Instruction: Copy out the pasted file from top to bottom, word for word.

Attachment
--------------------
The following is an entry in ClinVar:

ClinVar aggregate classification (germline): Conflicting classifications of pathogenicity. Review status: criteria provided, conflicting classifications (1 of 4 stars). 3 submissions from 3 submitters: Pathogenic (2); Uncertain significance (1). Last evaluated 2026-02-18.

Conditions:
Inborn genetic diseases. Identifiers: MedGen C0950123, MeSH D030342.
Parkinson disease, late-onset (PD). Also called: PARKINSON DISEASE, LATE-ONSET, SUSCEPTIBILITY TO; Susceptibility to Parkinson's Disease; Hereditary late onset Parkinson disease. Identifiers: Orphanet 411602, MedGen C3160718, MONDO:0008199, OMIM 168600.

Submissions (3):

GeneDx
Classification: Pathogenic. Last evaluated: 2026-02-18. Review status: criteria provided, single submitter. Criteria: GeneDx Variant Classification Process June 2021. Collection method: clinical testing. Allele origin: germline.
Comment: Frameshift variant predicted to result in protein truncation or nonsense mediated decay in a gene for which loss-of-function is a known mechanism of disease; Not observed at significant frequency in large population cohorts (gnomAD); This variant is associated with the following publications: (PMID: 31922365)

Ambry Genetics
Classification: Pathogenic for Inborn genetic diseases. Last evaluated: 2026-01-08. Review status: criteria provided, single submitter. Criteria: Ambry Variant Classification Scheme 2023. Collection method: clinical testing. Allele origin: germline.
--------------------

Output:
The following is an entry in ClinVar:

ClinVar aggregate classification (germline): Conflicting classifications of pathogenicity. Review status: criteria provided, conflicting classifications (1 of 4 stars). 3 submissions from 3 submitters: Pathogenic (2); Uncertain significance (1). Last evaluated 2026-02-18.

Conditions:
Inborn genetic diseases. Identifiers: MedGen C0950123, MeSH D030342.
Parkinson disease, late-onset (PD). Also called: PARKINSON DISEASE, LATE-ONSET, SUSCEPTIBILITY TO; Susceptibility to Parkinson's Disease; Hereditary late onset Parkinson disease. Identifiers: Orphanet 411602, MedGen C3160718, MONDO:0008199, OMIM 168600.

Submissions (3):

GeneDx
Classification: Pathogenic. Last evaluated: 2026-02-18. Review status: criteria provided, single submitter. Criteria: GeneDx Variant Classification Process June 2021. Collection method: clinical testing. Allele origin: germline.
Comment: Frameshift variant predicted to result in protein truncation or nonsense mediated decay in a gene for which loss-of-function is a known mechanism of disease; Not observed at significant frequency in large population cohorts (gnomAD); This variant is associated with the following publications: (PMID: 31922365)

Ambry Genetics
Classification: Pathogenic for Inborn genetic diseases. Last evaluated: 2026-01-08. Review status: criteria provided, single submitter. Criteria: Ambry Variant Classification Scheme 2023. Collection method: clinical testing. Allele origin: germline.